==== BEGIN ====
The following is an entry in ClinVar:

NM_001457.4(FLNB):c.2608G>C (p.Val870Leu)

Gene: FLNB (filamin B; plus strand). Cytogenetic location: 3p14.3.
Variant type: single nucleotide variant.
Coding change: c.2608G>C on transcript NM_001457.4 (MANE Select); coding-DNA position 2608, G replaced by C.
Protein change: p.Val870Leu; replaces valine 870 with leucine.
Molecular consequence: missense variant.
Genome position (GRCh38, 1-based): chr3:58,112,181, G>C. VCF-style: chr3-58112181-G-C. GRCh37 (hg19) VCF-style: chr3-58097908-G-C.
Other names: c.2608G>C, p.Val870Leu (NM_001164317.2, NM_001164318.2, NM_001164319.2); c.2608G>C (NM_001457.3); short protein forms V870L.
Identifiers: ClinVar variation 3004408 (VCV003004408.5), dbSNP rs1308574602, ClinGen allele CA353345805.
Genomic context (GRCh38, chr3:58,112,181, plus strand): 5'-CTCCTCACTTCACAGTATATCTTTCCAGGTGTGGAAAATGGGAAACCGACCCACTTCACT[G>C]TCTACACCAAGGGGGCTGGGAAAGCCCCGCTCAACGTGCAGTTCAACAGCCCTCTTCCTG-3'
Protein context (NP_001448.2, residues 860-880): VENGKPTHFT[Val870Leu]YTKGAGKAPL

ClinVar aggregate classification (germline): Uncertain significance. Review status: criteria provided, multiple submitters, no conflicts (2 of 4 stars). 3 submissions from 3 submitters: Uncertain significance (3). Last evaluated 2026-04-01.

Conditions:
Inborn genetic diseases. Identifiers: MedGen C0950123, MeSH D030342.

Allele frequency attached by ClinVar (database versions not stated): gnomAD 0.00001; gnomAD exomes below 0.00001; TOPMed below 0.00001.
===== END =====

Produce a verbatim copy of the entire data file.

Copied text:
The following is an entry in ClinVar:

NM_001457.4(FLNB):c.2608G>C (p.Val870Leu)

Gene: FLNB (filamin B; plus strand). Cytogenetic location: 3p14.3.
Variant type: single nucleotide variant.
Coding change: c.2608G>C on transcript NM_001457.4 (MANE Select); coding-DNA position 2608, G replaced by C.
Protein change: p.Val870Leu; replaces valine 870 with leucine.
Molecular consequence: missense variant.
Genome position (GRCh38, 1-based): chr3:58,112,181, G>C. VCF-style: chr3-58112181-G-C. GRCh37 (hg19) VCF-style: chr3-58097908-G-C.
Other names: c.2608G>C, p.Val870Leu (NM_001164317.2, NM_001164318.2, NM_001164319.2); c.2608G>C (NM_001457.3); short protein forms V870L.
Identifiers: ClinVar variation 3004408 (VCV003004408.5), dbSNP rs1308574602, ClinGen allele CA353345805.
Genomic context (GRCh38, chr3:58,112,181, plus strand): 5'-CTCCTCACTTCACAGTATATCTTTCCAGGTGTGGAAAATGGGAAACCGACCCACTTCACT[G>C]TCTACACCAAGGGGGCTGGGAAAGCCCCGCTCAACGTGCAGTTCAACAGCCCTCTTCCTG-3'
Protein context (NP_001448.2, residues 860-880): VENGKPTHFT[Val870Leu]YTKGAGKAPL

ClinVar aggregate classification (germline): Uncertain significance. Review status: criteria provided, multiple submitters, no conflicts (2 of 4 stars). 3 submissions from 3 submitters: Uncertain significance (3). Last evaluated 2026-04-01.

Conditions:
Inborn genetic diseases. Identifiers: MedGen C0950123, MeSH D030342.

Allele frequency attached by ClinVar (database versions not stated): gnomAD 0.00001; gnomAD exomes below 0.00001; TOPMed below 0.00001.